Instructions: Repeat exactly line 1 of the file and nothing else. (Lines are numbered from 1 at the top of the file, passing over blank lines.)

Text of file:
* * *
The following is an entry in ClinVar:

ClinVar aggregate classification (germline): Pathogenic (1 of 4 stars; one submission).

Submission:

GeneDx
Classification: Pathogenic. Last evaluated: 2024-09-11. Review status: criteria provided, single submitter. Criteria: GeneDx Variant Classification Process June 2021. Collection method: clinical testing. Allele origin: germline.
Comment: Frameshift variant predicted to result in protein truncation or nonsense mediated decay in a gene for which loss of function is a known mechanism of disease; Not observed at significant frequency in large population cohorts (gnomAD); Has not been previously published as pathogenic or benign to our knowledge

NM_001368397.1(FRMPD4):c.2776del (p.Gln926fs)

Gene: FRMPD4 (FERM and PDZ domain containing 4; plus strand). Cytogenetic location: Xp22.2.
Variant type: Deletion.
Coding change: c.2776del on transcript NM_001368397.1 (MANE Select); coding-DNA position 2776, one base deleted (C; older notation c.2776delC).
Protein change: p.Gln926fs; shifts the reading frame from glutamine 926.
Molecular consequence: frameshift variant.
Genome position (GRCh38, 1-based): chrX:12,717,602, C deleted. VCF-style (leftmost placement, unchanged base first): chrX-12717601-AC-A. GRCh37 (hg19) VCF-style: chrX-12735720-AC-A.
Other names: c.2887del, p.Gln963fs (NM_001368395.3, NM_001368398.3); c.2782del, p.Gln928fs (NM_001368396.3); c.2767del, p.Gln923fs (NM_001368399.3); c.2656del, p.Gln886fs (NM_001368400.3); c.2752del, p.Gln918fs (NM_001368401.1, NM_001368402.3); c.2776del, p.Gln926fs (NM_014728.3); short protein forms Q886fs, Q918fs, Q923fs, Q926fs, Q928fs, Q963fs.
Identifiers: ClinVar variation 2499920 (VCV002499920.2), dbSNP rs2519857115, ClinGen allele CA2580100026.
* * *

The following is an entry in ClinVar: